Statement to the High-Level Segment of CBD-COP 10 in Nagoya
11.00 am 28 October 2010
Intervention by the Executive Heads of the Secretariats of the:
Convention on Wetlands of International Importance;
Convention Concerning the Protection of the World Cultural and Natural Heritage;
Convention on International Trade in Endangered Species of Wild Fauna and Flora; and
Convention on Migratory Species
Delivered by the Secretary-General of CITES
Your Excellency President of the COP, Honorable Ministers, Executive Secretary of the CBD, distinguished delegates, ladies and gentlemen.
I have the honour of presenting an agreed joint statement on behalf of the Secretariats of four biodiversity-related conventions, namely the: Ramsar Convention, World Heritage Convention, CITES and CMS.
Each of the conventions I am speaking for today has a very specific mandate, and while they may be more targeted in scope than the CBD, they contribute towards achieving the same objectives of supporting the conservation and sustainable use of biodiversity.
They are longstanding, complementary and effective tools, designed to be highly operational and to make a difference on-the-ground – with each having between 114 and 187 Parties. And it is through these Conventions that the international community has:
- provided the framework for national action and international cooperation for the conservation and wise use of wetlands and their resources1;
- put in place a scheme for the identification, protection, conservation, presentation and transmission to future generations of the world’s cultural and natural heritage2;
- created a robust regulatory regime to ensure that no species of wild fauna or flora is subject to unsustainable exploitation through international trade3; and
- established the framework for the conservation of migratory species, their habitats and migratory routes4.
As you can see, while we may have unique histories and mandates, and in some cases different Parties, we are joined by a common objective of supporting the conservation and sustainable use of biodiversity, and by a collective desire to see more effective implementation of conventions at the country level, including through making best use of National Biodiversity Strategy and Action Plans.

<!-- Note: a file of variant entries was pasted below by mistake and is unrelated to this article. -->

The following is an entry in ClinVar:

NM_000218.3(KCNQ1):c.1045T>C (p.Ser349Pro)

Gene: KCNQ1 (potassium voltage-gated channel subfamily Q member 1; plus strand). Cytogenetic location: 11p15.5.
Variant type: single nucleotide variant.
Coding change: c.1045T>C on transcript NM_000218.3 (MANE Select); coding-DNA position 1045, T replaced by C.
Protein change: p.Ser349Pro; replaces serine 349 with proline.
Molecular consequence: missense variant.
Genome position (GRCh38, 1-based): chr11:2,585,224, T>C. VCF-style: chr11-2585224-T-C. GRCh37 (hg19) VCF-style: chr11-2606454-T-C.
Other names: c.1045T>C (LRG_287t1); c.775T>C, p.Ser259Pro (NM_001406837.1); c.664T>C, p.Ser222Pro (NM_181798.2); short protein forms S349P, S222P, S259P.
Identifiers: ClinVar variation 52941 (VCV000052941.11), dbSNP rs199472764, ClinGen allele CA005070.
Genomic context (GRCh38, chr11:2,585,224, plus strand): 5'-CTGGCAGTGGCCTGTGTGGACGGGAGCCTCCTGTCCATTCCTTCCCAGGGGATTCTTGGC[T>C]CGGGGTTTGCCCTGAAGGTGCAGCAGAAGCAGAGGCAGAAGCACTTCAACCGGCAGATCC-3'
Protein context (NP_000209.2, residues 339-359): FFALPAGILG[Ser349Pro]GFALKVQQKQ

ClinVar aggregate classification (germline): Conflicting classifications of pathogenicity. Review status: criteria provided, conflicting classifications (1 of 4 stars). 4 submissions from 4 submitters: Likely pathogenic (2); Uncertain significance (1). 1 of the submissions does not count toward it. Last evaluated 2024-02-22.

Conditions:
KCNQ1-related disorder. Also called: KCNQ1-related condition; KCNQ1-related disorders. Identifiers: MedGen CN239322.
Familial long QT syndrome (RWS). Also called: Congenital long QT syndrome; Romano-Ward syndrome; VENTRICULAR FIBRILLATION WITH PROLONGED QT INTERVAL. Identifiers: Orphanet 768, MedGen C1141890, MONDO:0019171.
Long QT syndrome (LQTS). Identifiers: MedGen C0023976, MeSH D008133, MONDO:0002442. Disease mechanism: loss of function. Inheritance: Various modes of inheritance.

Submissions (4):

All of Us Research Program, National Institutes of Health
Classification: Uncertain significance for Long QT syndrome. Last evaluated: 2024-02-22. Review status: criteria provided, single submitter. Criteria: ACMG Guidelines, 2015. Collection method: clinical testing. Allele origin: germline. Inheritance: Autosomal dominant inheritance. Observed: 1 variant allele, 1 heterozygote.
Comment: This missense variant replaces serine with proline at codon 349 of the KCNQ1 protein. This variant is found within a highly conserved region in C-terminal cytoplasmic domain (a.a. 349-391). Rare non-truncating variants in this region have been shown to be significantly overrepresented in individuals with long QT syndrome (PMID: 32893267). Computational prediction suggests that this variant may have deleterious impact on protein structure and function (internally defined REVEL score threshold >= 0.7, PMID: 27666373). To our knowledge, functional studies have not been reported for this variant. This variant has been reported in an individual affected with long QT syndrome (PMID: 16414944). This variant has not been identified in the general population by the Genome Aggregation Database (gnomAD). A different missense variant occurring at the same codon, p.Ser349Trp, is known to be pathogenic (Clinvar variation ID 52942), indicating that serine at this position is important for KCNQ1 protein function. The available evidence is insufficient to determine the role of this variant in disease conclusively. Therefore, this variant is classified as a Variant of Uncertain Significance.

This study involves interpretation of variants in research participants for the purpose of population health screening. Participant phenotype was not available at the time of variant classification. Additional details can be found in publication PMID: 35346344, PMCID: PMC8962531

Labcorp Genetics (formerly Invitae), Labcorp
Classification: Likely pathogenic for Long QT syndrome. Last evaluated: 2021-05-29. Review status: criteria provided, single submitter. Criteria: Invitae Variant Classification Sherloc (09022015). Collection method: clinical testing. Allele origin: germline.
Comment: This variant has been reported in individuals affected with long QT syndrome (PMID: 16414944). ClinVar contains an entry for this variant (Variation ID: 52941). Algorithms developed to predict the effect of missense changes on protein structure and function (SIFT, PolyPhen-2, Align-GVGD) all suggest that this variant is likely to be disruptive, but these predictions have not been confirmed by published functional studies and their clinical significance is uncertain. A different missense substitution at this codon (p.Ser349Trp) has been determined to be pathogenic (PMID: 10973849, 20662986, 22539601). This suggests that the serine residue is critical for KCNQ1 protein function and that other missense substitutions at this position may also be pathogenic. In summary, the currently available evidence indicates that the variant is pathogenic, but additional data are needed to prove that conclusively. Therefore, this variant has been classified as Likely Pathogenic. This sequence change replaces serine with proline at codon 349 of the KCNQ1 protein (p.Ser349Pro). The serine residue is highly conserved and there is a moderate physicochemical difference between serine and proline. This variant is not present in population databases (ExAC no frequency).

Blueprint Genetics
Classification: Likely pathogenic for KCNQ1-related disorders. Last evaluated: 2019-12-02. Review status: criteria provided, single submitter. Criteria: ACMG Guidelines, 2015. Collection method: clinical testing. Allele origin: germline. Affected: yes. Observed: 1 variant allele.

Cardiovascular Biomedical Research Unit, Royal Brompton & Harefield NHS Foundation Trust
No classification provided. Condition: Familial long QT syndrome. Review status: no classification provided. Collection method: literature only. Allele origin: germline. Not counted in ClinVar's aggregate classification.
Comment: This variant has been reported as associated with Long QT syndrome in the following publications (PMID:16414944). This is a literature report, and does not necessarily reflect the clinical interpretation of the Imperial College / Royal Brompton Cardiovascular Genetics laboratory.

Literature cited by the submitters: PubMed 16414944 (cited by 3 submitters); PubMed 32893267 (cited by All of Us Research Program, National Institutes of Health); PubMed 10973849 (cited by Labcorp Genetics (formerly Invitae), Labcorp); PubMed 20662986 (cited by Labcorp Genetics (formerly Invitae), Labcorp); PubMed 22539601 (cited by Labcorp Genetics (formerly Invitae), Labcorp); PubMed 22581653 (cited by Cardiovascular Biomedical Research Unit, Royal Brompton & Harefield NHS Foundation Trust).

The Secretariats of five biodiversity-related conventions met last month, in a retreat convened by the Executive Secretary of CBD, to prepare for this COP5. Amongst other matters, we supported6 the adoption of an inclusive strategic plan for biodiversity and agreed that National Biodiversity Strategy and Action Plans should cover the full range of activities needed to implement biodiversity-related conventions.7
If adopted at COP 10, this approach would help to achieve greater effectiveness and coherence with the implementation of these conventions at the national level. It would also enhance the ability of countries to use existing financial resources more effectively, including most importantly resources available to Parties under the GEF, and to attract additional financing. States have already invested significant time, effort and financial resources into the negotiation, ratification and implementation of each biodiversity-related convention, with major milestones having been achieved in Stockholm in 1972 and Rio de Janeiro in 1992.